Pricing wise, as you can see above – it’ll be a battle between them and Stages. At the $2,500 price-point Stages at $2,600-$2,800 offers a slightly more compelling product in terms of things like shifting, brakes, and steering (eventually). As well as some of the minor things like USB ports. But on the flip side, Wattbike will start shipping in a month, whereas Stages is sometime early next year – assuming no delays.

Of course, there is the reality that Wattbike could have owned this market for the last 1-2 years in the US, with no competitive pressure at all. Now they’re up against a slate of well-known competitors – albeit all of them more expensive than them. If they can play their cards right they could capture the market for people that don’t want to wait for one of today’s new entrants to actually start shipping. Hopefully they can do just that.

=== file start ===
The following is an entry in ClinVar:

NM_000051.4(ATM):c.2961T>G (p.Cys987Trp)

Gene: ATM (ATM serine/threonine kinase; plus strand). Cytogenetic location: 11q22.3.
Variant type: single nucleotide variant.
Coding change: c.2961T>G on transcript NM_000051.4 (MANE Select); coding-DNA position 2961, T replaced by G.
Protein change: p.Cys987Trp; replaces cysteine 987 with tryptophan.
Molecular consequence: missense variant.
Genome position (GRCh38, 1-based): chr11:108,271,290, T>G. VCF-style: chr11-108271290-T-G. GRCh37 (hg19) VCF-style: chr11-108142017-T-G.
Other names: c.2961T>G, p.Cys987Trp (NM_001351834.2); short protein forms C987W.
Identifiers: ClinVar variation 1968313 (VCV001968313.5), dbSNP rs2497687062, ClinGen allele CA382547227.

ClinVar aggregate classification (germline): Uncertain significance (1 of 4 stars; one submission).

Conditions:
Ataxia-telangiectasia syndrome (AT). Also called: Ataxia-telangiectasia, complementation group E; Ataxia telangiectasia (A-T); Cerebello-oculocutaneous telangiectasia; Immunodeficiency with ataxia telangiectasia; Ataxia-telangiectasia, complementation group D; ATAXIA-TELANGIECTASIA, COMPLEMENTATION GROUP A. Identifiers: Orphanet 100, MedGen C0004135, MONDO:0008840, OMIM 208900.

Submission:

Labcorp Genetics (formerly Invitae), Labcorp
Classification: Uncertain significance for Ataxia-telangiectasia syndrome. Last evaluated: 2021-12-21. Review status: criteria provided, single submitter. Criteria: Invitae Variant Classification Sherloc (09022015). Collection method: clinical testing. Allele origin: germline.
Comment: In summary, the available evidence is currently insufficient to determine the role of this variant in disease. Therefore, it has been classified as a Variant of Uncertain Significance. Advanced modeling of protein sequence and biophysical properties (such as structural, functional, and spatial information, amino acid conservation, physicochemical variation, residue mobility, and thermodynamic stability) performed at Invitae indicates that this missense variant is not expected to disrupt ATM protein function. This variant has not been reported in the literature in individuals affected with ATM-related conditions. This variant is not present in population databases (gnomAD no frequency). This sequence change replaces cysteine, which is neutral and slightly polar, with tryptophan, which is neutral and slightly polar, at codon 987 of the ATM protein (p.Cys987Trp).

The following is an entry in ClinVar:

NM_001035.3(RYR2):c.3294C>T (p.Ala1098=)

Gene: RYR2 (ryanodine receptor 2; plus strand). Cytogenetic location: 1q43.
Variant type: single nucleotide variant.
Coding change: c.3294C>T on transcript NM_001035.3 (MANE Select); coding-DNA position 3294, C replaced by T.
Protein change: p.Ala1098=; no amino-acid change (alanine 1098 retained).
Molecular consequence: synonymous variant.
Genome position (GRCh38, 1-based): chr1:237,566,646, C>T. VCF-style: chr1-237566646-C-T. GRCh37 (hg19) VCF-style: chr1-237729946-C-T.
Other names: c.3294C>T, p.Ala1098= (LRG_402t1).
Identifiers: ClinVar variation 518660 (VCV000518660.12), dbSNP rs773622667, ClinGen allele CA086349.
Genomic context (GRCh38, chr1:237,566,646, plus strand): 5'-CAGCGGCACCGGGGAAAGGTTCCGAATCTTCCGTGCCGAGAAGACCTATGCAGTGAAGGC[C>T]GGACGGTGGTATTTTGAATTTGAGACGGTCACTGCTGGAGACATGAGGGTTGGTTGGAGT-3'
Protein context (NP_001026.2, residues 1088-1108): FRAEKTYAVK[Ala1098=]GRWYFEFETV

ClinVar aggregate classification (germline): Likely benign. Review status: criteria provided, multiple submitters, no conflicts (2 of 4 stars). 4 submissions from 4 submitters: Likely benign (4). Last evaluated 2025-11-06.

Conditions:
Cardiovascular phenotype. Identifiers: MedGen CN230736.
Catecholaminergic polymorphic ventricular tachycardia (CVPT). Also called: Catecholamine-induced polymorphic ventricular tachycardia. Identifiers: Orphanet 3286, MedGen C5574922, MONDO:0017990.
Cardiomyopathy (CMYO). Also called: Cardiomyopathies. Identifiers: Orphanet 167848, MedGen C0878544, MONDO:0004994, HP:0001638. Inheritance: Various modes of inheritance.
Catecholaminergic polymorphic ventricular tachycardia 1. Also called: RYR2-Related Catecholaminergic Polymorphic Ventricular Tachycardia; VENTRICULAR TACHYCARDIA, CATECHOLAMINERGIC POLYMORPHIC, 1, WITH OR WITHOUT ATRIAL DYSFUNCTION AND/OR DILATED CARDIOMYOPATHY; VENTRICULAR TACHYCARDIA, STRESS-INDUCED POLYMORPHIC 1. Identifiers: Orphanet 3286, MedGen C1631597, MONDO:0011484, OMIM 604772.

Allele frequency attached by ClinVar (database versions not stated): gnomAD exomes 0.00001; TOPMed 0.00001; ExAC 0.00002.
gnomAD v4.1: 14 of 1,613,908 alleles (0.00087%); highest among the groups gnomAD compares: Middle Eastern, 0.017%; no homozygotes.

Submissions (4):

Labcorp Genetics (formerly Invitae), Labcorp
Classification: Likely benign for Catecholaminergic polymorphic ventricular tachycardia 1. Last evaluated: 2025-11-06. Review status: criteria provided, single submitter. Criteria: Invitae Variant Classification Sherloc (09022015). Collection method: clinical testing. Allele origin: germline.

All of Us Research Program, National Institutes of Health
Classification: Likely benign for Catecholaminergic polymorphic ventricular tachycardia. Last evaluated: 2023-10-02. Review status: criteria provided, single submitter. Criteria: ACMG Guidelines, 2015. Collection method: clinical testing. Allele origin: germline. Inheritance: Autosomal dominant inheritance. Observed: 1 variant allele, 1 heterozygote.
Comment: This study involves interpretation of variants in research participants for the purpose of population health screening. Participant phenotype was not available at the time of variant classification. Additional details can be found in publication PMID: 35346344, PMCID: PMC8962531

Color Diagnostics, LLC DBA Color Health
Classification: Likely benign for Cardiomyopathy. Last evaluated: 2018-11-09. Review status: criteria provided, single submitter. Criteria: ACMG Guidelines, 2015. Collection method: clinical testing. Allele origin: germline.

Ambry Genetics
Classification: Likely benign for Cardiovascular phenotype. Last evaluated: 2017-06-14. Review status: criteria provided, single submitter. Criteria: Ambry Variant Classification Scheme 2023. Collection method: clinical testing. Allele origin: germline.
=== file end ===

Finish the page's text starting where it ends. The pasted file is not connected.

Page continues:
With that – thanks for reading!

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  1. usr

    Australia and South Africa are very natural choices if you want to do some carefully observed incremental rollout thing without wasting time idling until the next northern hemisphere trainer season. Same thing with UK and Scandinavia: apparently they were looking for small but trainer-intensive markets for gaining experience before ramping up numbers.

    • Potentially yes, but from a pure business standpoint of order potential – the cost of setting up all those different countries would be less than the US, which has a massively greater number of potential users.

      Either way, glad to see them in the US now!

    • usr